I hope you found some inspiration and will share your comments below – Gavin Seim

If you’ve been to shadow hackers you’ve seen this example. The darkness along with with a platinum and cyan edit from Emulsion 4 is the opposite of how we normally light a portrait. Yet the subject is still dominant. I’m doing a video soon on why we need to stop lighting everything the same.

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About the Author

Glad you're here.

I'm from WA State USA and started studying photography in 97. I started work as a pro (using that word loosely because I sucked) using film at age 16. I learned fast but was not as easy to find training then. Sometimes I beat my head against the wall until I figured stuff out.

As digital dawned I went all in and got to study with masters like Ken Whitmire. In 09 I founded the Pro Photo Show podcast. I started promoting tone-focused editing. When Lightroom arrived, I started developing tools to make editing and workflow better.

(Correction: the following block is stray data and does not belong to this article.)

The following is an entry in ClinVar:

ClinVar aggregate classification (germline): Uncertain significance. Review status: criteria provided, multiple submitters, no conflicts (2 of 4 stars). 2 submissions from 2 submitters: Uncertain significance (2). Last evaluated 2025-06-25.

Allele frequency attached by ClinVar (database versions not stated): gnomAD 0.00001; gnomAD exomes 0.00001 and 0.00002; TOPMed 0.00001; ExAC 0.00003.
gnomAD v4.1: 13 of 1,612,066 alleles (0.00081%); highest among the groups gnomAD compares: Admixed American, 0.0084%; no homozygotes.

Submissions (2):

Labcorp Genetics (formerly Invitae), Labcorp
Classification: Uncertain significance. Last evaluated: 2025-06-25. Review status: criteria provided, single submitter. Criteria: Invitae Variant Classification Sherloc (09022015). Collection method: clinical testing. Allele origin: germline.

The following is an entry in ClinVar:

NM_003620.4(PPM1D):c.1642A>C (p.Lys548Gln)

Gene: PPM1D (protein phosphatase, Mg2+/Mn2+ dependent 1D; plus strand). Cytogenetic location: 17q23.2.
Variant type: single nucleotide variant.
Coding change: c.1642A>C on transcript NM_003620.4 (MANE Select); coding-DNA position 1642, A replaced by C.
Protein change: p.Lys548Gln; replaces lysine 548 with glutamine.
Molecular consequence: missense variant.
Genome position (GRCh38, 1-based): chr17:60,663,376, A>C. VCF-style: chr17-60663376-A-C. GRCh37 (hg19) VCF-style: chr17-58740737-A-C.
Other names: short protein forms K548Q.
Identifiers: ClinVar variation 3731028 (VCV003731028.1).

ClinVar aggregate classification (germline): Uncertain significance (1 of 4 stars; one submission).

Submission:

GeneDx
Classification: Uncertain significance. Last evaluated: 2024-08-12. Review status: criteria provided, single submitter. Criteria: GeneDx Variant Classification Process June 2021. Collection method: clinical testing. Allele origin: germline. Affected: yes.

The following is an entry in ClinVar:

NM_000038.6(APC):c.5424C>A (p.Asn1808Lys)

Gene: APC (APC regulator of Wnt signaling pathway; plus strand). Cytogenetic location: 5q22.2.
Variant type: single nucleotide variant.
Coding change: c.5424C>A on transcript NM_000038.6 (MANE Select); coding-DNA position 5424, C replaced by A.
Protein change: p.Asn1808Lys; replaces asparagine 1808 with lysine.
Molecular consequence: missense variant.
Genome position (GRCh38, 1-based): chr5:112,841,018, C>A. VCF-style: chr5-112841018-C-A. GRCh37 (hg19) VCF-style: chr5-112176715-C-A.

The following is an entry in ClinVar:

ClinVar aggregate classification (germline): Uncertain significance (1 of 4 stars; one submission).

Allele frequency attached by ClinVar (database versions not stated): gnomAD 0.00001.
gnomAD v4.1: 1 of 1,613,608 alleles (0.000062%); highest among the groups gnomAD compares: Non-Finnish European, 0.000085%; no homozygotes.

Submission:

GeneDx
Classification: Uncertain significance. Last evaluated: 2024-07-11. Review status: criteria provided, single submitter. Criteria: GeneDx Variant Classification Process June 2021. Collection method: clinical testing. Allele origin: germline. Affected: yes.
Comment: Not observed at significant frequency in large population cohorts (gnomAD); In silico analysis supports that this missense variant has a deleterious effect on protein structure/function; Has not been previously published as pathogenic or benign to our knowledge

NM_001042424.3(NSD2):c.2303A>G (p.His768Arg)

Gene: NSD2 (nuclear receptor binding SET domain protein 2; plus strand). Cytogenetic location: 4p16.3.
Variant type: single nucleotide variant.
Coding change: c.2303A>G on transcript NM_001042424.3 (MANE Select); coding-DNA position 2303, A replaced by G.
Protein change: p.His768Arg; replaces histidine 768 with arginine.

20 years of study and photography around the country earned me a Master of Photography (M.Photog) from PPA. I got to see my workshops and tools featured in publications across the industry. Once I even won the prestigious HotOne award for my "EXposed" light and tone workshop.

Wanting something calmer, I moved to Mexico in 2017. It's a land of magical light. I'm here now exploring light and trying to master my weak areas. I make videos of that for my Youtube channel, sharing what I learn. I hope you'll stick around and be part of Light Hunters Tribe... Gavin

Gavin Seim